When I was a new agent, I was perplexed every time I heard speakers at industry meetings talk about how much they love their careers. I was jealous because loving my career seemed entirely out of the question.
Then one day I realized I can choose with whom I work, what products I sell and what types of planning I execute. If I made different choices, I could find love for my career. Although I didn’t realize it at the time, I discovered narrowing my focus and thinking mindfully about the work I consistently enjoy are the first steps toward developing a niche. The more you hone in on a topic, the more likely you will master it, positioning yourself as an indispensable source of credible advice.
How To Begin
You likely began your career as a generalist, working with every product you are licensed to sell to give yourself the best chance of survival in a competitive industry. This is a necessary stage in any new financial representative’s development. But the more areas you claim to be an expert in, the less credible you become and the harder it is to brand your niche.
To create a brand, we must establish what differentiates us over the competition and articulate our value proposition. So, if you want to be a generalist, build your brand around being the most unique generalist out there and leverage how that provides convenience to your clients: “We can provide a more coordinated approach because we have expertise in multiple disciplines relevant to you. Let us be your advocate, and we will work with other advisors as needed.”
From Generalist To Specialist
The top end of the market prefers to work with and be referred to specialists, which makes honing your expertise even more important. Our clients appreciate convenience, but not at the expense of expertise. Claiming too many specialties dilutes our brand and our client’s perception of our expertise. The key is picking the right practice area for you specifically and building from there.
Narrow Your Focus
Four criteria exist in your niche and they ideally align: credibility from claims experiences, demonstrated expertise from credentials or background, preferred professions and products.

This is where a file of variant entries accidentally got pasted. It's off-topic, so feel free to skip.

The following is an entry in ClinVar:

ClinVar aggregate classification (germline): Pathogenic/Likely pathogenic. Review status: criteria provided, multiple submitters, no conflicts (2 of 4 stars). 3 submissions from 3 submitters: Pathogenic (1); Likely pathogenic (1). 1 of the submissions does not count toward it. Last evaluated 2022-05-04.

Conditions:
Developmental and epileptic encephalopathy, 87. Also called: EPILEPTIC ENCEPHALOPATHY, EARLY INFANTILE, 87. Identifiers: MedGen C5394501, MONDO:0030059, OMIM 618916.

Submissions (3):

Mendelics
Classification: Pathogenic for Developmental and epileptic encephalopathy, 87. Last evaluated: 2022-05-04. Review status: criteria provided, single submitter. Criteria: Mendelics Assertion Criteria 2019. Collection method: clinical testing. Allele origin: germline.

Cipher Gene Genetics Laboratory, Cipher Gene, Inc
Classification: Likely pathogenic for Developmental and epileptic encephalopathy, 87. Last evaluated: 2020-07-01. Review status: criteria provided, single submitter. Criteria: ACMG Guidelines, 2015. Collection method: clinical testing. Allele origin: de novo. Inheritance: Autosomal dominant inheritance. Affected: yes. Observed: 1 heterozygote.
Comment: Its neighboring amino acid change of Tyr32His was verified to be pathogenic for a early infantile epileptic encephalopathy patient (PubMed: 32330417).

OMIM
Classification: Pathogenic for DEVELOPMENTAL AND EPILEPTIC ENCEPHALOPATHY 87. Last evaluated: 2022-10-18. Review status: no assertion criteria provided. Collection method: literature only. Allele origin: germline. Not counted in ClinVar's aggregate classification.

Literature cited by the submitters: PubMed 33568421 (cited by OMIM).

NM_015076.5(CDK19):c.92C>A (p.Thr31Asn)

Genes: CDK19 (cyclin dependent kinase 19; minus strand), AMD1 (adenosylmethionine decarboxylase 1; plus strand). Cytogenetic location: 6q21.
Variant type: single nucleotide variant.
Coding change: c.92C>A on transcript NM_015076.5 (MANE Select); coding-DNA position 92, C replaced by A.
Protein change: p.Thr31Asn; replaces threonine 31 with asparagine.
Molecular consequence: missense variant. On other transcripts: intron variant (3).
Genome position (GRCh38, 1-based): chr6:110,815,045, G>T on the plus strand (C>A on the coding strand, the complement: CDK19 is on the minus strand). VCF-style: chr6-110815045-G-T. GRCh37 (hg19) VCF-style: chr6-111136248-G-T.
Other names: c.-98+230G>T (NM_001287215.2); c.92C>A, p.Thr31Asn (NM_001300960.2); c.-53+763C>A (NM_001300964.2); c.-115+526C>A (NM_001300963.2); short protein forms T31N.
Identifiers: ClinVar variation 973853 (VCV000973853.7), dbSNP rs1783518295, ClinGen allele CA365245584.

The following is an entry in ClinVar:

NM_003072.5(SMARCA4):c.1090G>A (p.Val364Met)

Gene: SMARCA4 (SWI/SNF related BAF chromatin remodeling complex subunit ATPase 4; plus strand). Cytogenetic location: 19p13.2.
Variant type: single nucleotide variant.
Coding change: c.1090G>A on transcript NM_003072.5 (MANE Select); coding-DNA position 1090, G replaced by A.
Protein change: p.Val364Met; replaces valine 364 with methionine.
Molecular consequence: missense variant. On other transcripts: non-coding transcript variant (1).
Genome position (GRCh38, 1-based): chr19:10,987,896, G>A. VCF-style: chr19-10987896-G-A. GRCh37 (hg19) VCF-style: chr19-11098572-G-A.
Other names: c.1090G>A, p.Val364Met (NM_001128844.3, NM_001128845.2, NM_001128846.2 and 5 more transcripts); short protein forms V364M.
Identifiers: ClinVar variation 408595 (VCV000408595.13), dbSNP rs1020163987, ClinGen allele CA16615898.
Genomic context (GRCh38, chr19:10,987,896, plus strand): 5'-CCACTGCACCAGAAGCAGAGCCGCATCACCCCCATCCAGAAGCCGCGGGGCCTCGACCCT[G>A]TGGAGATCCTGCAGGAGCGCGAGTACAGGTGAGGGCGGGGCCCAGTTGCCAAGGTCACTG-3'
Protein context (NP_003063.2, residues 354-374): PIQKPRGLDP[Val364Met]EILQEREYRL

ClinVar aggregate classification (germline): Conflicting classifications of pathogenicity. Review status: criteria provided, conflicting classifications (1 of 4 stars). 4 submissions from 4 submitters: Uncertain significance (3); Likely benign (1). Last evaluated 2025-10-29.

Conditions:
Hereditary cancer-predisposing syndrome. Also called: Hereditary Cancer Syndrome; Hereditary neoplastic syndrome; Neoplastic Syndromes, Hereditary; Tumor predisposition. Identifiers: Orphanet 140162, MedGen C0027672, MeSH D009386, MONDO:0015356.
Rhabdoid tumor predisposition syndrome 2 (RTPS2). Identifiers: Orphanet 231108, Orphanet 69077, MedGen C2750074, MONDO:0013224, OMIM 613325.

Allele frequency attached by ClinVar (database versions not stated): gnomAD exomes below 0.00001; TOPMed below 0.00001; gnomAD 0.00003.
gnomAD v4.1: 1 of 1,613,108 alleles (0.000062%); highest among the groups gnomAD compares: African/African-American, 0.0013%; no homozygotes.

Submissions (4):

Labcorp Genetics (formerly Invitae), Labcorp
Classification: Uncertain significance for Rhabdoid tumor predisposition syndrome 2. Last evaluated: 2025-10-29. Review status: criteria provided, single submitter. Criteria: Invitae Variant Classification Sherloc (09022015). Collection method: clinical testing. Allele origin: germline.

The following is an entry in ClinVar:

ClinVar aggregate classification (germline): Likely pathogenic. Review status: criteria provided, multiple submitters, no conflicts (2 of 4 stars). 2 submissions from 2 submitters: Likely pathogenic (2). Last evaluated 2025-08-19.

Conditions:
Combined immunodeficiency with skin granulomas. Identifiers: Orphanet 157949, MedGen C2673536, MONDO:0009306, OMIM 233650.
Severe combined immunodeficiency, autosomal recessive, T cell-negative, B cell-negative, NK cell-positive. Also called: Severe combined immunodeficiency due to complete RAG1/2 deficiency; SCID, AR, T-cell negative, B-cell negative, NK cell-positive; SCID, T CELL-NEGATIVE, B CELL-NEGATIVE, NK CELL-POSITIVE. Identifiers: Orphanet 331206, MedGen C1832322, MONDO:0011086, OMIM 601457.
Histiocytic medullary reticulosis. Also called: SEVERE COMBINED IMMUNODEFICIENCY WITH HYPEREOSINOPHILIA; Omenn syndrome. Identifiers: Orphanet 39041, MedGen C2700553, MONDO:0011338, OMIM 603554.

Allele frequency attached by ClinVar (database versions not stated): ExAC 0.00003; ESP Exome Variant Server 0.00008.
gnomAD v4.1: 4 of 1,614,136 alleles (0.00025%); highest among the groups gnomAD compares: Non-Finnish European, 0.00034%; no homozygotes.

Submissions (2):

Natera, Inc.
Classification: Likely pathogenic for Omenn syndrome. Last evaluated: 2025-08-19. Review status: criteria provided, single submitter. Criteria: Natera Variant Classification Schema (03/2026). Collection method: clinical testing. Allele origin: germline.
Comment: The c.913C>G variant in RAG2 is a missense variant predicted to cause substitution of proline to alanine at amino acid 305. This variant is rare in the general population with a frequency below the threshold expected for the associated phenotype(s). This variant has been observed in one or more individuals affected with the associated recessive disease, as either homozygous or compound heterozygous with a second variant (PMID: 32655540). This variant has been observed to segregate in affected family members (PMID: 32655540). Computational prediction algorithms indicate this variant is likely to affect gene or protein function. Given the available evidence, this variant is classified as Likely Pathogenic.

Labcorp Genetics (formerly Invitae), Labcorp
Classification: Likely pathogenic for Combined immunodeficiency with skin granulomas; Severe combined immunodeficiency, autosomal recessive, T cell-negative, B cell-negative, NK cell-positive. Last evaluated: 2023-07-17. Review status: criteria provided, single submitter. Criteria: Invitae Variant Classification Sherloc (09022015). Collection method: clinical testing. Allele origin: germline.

Firsthand claims are the most effective way to explain the benefits of your advice to a prospect. Early in my career, I broke my leg playing soccer and made a disability claim. Although I didn’t need my leg as part of the job, I discovered the pain and exhaustion were enough to affect my performance.
I connected personally with and became an expert on the product. My claim story served as a point of reference for clients to realize it really doesn’t take much to disable you. While a personal connection is impactful, your claim story can focus on someone else, such as a client or friend. However you choose to frame it, ensure your claim story would move you if you were a client.
After you identify your meaningful claim stories, make a list of your three favorite products to work with and preferred professions for each. Perhaps you like to work with life insurance for business owners or disability insurance for physicians. If you have a claim story about the product and group you pinpointed, put a star by it. If you don’t, consider whether you enjoy the work you do with your product and market niche, and any adjustments you can make to create more personal connections and sales opportunities.
Brand Your Niche
If you have a niche, you know it. If you have a branded niche, your clients also recognize it and can reference it as a reason to conduct business with you. We need to brand ourselves as the expert or advisor of choice in our niches. Consider writing for insurance journals and referral source trades. Communicate your skills through these media to brand yourself as a credible specialist and receive public validation of your expertise. To leverage your exposure, tell clients you were quoted or wrote an article; consider adding an “in the news” section on your website or promote the content on LinkedIn.
Continue To Evaluate
Your niche can change as you progress through your career. Even now, I know it is time for a change in my niche to realign with my passions and expertise. For example, you may start volunteering and find you can build a business around working with the other volunteers in the organization or the constituents the organization serves. Continue to evaluate who you work with, what products you sell and what types of planning you conduct. When I strategically narrowed my focus and stopped trying to be everything to everybody, I found my niche, and I have been finding it ever since.